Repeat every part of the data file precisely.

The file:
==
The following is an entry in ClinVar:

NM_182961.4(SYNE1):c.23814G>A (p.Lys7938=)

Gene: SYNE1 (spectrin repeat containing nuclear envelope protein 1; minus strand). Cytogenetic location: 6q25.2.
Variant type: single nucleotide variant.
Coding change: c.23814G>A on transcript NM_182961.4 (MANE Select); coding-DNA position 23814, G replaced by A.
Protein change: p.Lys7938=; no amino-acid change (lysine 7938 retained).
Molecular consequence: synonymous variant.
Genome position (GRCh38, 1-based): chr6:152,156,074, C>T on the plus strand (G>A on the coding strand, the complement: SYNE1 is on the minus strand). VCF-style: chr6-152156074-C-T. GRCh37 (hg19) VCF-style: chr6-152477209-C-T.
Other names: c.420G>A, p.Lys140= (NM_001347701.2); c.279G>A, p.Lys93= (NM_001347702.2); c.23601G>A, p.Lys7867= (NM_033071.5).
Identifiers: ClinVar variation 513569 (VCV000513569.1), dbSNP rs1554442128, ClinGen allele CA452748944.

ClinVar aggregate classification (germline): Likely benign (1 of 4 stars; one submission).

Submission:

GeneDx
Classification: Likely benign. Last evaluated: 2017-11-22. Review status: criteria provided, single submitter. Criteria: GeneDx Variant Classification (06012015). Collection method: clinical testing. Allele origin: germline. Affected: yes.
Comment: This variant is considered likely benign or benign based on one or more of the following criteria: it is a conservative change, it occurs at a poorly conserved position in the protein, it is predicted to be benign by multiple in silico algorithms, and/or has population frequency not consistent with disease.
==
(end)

The following is an entry in ClinVar:

NM_182961.4(SYNE1):c.23814G>A (p.Lys7938=)

Gene: SYNE1 (spectrin repeat containing nuclear envelope protein 1; minus strand). Cytogenetic location: 6q25.2.
Variant type: single nucleotide variant.
Coding change: c.23814G>A on transcript NM_182961.4 (MANE Select); coding-DNA position 23814, G replaced by A.
Protein change: p.Lys7938=; no amino-acid change (lysine 7938 retained).
Molecular consequence: synonymous variant.
Genome position (GRCh38, 1-based): chr6:152,156,074, C>T on the plus strand (G>A on the coding strand, the complement: SYNE1 is on the minus strand). VCF-style: chr6-152156074-C-T. GRCh37 (hg19) VCF-style: chr6-152477209-C-T.
Other names: c.420G>A, p.Lys140= (NM_001347701.2); c.279G>A, p.Lys93= (NM_001347702.2); c.23601G>A, p.Lys7867= (NM_033071.5).
Identifiers: ClinVar variation 513569 (VCV000513569.1), dbSNP rs1554442128, ClinGen allele CA452748944.

ClinVar aggregate classification (germline): Likely benign (1 of 4 stars; one submission).

Submission:

GeneDx
Classification: Likely benign. Last evaluated: 2017-11-22. Review status: criteria provided, single submitter. Criteria: GeneDx Variant Classification (06012015). Collection method: clinical testing. Allele origin: germline. Affected: yes.
Comment: This variant is considered likely benign or benign based on one or more of the following criteria: it is a conservative change, it occurs at a poorly conserved position in the protein, it is predicted to be benign by multiple in silico algorithms, and/or has population frequency not consistent with disease.